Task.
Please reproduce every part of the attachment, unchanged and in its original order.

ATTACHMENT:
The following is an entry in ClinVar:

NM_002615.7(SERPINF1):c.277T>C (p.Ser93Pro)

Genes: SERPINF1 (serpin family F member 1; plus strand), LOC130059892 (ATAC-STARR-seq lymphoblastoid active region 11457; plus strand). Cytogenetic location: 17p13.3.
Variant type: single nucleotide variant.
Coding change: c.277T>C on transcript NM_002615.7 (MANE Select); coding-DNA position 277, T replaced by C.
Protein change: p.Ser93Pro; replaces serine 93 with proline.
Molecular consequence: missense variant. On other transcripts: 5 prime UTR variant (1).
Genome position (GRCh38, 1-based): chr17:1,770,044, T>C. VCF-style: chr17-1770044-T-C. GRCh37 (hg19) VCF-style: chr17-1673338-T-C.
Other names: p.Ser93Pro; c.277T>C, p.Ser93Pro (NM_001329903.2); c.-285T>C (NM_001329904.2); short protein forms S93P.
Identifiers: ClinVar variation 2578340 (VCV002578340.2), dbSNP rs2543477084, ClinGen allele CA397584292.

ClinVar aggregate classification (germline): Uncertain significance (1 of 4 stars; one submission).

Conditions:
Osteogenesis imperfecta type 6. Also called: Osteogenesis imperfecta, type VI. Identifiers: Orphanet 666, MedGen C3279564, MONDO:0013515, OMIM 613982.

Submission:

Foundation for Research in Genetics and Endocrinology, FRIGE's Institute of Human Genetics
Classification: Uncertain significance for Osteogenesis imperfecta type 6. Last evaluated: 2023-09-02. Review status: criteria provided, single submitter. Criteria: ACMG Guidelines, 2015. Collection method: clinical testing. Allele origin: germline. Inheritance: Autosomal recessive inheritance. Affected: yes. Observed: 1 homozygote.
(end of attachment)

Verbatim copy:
The following is an entry in ClinVar:

NM_002615.7(SERPINF1):c.277T>C (p.Ser93Pro)

Genes: SERPINF1 (serpin family F member 1; plus strand), LOC130059892 (ATAC-STARR-seq lymphoblastoid active region 11457; plus strand). Cytogenetic location: 17p13.3.
Variant type: single nucleotide variant.
Coding change: c.277T>C on transcript NM_002615.7 (MANE Select); coding-DNA position 277, T replaced by C.
Protein change: p.Ser93Pro; replaces serine 93 with proline.
Molecular consequence: missense variant. On other transcripts: 5 prime UTR variant (1).
Genome position (GRCh38, 1-based): chr17:1,770,044, T>C. VCF-style: chr17-1770044-T-C. GRCh37 (hg19) VCF-style: chr17-1673338-T-C.
Other names: p.Ser93Pro; c.277T>C, p.Ser93Pro (NM_001329903.2); c.-285T>C (NM_001329904.2); short protein forms S93P.
Identifiers: ClinVar variation 2578340 (VCV002578340.2), dbSNP rs2543477084, ClinGen allele CA397584292.

ClinVar aggregate classification (germline): Uncertain significance (1 of 4 stars; one submission).

Conditions:
Osteogenesis imperfecta type 6. Also called: Osteogenesis imperfecta, type VI. Identifiers: Orphanet 666, MedGen C3279564, MONDO:0013515, OMIM 613982.

Submission:

Foundation for Research in Genetics and Endocrinology, FRIGE's Institute of Human Genetics
Classification: Uncertain significance for Osteogenesis imperfecta type 6. Last evaluated: 2023-09-02. Review status: criteria provided, single submitter. Criteria: ACMG Guidelines, 2015. Collection method: clinical testing. Allele origin: germline. Inheritance: Autosomal recessive inheritance. Affected: yes. Observed: 1 homozygote.